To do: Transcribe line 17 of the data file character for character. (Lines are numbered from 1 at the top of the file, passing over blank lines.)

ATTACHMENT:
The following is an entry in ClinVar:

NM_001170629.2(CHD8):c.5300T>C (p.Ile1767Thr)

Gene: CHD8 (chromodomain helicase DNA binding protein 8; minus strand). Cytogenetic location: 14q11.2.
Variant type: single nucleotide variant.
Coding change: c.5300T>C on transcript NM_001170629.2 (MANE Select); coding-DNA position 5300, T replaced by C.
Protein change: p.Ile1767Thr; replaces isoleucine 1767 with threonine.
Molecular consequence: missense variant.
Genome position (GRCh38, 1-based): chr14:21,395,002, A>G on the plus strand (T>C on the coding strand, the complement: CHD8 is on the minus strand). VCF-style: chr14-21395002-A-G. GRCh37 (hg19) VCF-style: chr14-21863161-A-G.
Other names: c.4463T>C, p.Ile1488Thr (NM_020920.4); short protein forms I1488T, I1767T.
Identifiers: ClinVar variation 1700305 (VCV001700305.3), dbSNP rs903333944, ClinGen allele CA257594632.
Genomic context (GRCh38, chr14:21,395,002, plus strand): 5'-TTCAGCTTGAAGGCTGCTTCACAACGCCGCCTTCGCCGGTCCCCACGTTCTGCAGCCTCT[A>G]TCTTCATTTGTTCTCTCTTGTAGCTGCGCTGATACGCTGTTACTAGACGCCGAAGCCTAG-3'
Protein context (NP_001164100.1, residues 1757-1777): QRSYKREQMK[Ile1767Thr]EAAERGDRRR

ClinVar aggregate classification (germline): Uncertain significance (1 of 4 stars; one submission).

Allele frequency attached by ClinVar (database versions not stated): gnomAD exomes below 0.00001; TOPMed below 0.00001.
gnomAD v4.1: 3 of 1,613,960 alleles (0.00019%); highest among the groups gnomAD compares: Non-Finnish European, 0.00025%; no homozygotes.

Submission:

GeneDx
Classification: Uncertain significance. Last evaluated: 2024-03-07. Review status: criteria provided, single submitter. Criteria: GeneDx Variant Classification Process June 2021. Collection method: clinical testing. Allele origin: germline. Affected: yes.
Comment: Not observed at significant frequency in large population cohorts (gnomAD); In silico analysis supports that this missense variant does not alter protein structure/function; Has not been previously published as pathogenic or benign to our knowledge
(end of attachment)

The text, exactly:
GeneDx